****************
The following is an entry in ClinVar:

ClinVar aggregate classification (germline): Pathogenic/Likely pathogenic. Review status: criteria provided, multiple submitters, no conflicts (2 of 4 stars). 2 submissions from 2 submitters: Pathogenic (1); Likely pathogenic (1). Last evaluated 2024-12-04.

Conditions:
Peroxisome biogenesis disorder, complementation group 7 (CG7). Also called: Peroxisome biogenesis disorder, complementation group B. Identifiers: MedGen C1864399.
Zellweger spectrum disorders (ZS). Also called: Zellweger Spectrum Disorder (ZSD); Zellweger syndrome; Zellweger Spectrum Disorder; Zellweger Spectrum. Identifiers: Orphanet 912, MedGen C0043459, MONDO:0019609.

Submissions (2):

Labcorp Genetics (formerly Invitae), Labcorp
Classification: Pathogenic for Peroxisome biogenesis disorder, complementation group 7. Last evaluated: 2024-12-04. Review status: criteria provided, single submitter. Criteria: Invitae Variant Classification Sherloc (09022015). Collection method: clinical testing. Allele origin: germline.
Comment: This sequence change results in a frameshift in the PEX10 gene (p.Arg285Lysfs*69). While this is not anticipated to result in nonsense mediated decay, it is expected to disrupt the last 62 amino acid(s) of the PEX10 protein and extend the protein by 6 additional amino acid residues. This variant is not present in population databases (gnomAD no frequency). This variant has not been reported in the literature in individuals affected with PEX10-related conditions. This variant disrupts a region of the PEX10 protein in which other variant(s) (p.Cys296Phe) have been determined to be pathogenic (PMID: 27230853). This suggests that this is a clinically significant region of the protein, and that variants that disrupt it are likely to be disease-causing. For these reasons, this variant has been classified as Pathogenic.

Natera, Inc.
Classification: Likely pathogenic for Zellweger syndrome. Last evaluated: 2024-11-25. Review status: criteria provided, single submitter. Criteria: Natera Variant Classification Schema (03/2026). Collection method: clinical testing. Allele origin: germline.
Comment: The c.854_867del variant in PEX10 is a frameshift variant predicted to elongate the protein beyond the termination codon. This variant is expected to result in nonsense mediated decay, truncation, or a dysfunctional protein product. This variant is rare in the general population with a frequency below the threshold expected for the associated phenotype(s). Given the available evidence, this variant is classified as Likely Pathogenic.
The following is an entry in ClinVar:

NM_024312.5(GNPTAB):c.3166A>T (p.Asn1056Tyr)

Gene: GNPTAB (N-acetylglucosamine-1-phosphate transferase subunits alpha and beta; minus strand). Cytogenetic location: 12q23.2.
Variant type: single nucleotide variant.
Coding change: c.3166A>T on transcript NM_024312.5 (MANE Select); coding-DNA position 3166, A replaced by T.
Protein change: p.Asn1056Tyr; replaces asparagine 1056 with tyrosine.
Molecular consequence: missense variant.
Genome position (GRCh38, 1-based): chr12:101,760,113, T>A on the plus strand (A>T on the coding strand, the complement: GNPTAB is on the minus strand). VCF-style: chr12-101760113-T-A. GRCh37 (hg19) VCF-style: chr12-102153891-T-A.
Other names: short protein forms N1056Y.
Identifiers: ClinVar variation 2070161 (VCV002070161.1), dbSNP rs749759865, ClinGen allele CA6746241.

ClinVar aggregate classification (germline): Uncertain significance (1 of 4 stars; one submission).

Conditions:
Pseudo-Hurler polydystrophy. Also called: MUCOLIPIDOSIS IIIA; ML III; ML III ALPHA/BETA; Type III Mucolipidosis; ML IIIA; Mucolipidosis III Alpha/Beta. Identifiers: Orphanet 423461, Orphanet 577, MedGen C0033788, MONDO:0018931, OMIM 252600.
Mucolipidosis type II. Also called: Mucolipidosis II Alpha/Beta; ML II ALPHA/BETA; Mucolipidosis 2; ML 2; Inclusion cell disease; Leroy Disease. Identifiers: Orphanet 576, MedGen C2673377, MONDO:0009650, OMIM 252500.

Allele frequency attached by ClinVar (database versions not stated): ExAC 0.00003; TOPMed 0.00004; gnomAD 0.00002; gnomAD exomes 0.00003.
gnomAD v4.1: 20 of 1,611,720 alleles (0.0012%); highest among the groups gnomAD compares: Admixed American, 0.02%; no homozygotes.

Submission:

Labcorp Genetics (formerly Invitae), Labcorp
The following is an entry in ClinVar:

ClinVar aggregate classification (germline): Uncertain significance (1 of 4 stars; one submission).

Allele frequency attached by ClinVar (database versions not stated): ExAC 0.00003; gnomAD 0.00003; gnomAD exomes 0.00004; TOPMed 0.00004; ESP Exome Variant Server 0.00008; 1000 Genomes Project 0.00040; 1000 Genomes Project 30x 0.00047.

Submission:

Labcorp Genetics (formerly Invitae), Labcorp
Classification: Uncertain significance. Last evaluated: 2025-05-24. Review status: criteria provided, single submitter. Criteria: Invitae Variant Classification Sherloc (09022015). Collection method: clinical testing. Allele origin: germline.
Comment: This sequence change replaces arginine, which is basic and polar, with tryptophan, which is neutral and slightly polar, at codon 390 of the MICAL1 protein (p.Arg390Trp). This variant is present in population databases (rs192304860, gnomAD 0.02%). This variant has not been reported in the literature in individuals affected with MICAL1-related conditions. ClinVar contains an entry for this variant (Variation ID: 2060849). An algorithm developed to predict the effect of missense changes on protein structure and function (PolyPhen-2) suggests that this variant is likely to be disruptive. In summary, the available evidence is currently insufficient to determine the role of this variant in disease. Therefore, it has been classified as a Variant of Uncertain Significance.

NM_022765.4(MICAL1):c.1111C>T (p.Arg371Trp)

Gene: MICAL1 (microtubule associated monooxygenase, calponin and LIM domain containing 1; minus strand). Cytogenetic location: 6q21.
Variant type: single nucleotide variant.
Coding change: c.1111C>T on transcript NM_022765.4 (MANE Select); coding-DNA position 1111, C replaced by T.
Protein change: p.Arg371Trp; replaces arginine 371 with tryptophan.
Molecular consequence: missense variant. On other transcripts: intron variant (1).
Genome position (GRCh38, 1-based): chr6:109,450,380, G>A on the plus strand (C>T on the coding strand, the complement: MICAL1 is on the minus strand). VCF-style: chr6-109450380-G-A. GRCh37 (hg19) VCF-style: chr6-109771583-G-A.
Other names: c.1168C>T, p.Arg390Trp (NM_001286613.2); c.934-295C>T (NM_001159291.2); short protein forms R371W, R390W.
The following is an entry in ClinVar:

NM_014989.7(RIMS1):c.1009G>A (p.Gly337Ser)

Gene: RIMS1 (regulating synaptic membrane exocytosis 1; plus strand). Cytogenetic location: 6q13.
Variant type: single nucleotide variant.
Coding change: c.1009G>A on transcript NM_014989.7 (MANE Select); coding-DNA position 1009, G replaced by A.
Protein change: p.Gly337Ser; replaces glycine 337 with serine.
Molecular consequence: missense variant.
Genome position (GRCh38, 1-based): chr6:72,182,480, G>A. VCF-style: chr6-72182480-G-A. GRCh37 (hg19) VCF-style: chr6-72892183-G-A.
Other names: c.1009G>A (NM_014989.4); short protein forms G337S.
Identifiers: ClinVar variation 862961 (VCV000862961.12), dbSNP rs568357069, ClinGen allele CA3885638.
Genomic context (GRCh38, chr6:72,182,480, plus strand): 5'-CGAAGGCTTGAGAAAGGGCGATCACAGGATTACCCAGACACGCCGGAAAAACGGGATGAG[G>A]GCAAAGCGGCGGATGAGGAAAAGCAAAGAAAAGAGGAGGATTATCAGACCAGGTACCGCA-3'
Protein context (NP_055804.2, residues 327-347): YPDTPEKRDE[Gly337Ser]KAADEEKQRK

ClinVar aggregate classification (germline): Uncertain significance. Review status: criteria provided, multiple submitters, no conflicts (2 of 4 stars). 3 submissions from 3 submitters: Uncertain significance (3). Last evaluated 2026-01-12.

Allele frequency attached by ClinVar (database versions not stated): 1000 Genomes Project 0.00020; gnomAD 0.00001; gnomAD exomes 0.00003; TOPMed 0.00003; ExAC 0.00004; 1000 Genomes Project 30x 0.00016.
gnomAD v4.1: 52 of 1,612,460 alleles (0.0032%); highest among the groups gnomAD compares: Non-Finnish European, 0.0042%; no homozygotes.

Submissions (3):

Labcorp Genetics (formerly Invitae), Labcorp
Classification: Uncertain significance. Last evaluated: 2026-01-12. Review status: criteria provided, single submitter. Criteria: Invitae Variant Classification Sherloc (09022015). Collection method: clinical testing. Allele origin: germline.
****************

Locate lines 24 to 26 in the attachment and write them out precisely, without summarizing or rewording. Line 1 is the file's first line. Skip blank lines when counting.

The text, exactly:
Conditions:
Pseudo-Hurler polydystrophy. Also called: MUCOLIPIDOSIS IIIA; ML III; ML III ALPHA/BETA; Type III Mucolipidosis; ML IIIA; Mucolipidosis III Alpha/Beta. Identifiers: Orphanet 423461, Orphanet 577, MedGen C0033788, MONDO:0018931, OMIM 252600.
Mucolipidosis type II. Also called: Mucolipidosis II Alpha/Beta; ML II ALPHA/BETA; Mucolipidosis 2; ML 2; Inclusion cell disease; Leroy Disease. Identifiers: Orphanet 576, MedGen C2673377, MONDO:0009650, OMIM 252500.